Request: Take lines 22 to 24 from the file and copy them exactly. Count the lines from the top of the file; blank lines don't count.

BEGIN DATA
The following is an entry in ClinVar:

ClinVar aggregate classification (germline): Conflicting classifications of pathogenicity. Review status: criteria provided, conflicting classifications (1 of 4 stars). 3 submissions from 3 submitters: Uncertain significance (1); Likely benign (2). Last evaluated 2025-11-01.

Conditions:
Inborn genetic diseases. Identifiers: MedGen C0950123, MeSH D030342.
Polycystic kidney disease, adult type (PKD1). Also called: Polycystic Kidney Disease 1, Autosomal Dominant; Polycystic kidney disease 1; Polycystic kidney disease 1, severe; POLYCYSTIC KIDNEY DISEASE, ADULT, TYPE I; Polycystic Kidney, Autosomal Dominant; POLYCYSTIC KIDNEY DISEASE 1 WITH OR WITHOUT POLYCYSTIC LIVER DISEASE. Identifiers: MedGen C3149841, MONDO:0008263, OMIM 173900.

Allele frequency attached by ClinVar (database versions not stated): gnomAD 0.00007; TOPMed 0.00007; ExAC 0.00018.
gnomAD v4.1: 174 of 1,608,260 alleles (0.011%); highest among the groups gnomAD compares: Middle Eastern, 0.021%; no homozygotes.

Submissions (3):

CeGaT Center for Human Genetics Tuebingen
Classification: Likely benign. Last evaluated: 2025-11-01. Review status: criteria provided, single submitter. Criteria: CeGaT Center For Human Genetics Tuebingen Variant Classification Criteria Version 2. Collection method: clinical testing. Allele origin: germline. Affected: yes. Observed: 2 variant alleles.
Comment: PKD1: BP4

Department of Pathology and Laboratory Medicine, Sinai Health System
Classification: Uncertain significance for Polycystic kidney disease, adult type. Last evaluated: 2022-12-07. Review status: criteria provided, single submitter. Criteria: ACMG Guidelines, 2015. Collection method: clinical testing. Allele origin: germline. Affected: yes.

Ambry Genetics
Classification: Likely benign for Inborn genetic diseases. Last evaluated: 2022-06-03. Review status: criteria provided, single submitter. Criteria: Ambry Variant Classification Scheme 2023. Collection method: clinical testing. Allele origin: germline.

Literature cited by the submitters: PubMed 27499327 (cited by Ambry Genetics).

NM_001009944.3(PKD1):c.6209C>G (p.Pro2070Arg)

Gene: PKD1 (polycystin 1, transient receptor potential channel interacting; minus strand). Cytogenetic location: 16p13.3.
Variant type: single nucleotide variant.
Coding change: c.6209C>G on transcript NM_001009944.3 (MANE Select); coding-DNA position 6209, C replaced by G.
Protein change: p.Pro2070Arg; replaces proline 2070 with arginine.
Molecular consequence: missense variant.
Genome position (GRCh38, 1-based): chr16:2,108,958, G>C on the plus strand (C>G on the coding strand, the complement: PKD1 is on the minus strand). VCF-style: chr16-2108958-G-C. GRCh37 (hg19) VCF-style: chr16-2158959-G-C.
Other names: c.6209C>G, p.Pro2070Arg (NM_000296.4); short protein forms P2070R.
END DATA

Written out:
Molecular consequence: missense variant.
Genome position (GRCh38, 1-based): chr16:2,108,958, G>C on the plus strand (C>G on the coding strand, the complement: PKD1 is on the minus strand). VCF-style: chr16-2108958-G-C. GRCh37 (hg19) VCF-style: chr16-2158959-G-C.
Other names: c.6209C>G, p.Pro2070Arg (NM_000296.4); short protein forms P2070R.